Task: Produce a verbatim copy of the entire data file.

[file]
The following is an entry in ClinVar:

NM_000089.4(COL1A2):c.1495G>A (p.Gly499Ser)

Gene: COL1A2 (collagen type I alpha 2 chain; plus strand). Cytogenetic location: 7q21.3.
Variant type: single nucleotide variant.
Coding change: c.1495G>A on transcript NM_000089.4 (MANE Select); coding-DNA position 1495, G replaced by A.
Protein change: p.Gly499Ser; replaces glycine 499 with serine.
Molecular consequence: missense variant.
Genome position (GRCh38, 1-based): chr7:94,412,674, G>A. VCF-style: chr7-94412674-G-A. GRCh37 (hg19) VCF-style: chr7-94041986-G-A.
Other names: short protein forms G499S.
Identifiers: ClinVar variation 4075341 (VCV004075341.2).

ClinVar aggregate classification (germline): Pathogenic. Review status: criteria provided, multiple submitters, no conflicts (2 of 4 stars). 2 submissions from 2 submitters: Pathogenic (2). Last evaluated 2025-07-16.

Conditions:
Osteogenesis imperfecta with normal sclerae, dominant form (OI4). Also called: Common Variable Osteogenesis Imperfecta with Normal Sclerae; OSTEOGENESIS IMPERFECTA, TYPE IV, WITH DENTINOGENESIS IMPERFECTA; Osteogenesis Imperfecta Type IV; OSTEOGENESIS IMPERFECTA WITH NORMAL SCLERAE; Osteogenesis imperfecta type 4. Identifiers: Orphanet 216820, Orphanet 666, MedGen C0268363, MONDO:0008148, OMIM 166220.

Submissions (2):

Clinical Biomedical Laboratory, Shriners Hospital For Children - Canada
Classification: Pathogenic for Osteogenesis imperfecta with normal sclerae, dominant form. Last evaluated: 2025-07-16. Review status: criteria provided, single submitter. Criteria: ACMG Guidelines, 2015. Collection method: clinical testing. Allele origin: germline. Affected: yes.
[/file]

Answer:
The following is an entry in ClinVar:

NM_000089.4(COL1A2):c.1495G>A (p.Gly499Ser)

Gene: COL1A2 (collagen type I alpha 2 chain; plus strand). Cytogenetic location: 7q21.3.
Variant type: single nucleotide variant.
Coding change: c.1495G>A on transcript NM_000089.4 (MANE Select); coding-DNA position 1495, G replaced by A.
Protein change: p.Gly499Ser; replaces glycine 499 with serine.
Molecular consequence: missense variant.
Genome position (GRCh38, 1-based): chr7:94,412,674, G>A. VCF-style: chr7-94412674-G-A. GRCh37 (hg19) VCF-style: chr7-94041986-G-A.
Other names: short protein forms G499S.
Identifiers: ClinVar variation 4075341 (VCV004075341.2).

ClinVar aggregate classification (germline): Pathogenic. Review status: criteria provided, multiple submitters, no conflicts (2 of 4 stars). 2 submissions from 2 submitters: Pathogenic (2). Last evaluated 2025-07-16.

Conditions:
Osteogenesis imperfecta with normal sclerae, dominant form (OI4). Also called: Common Variable Osteogenesis Imperfecta with Normal Sclerae; OSTEOGENESIS IMPERFECTA, TYPE IV, WITH DENTINOGENESIS IMPERFECTA; Osteogenesis Imperfecta Type IV; OSTEOGENESIS IMPERFECTA WITH NORMAL SCLERAE; Osteogenesis imperfecta type 4. Identifiers: Orphanet 216820, Orphanet 666, MedGen C0268363, MONDO:0008148, OMIM 166220.

Submissions (2):

Clinical Biomedical Laboratory, Shriners Hospital For Children - Canada
Classification: Pathogenic for Osteogenesis imperfecta with normal sclerae, dominant form. Last evaluated: 2025-07-16. Review status: criteria provided, single submitter. Criteria: ACMG Guidelines, 2015. Collection method: clinical testing. Allele origin: germline. Affected: yes.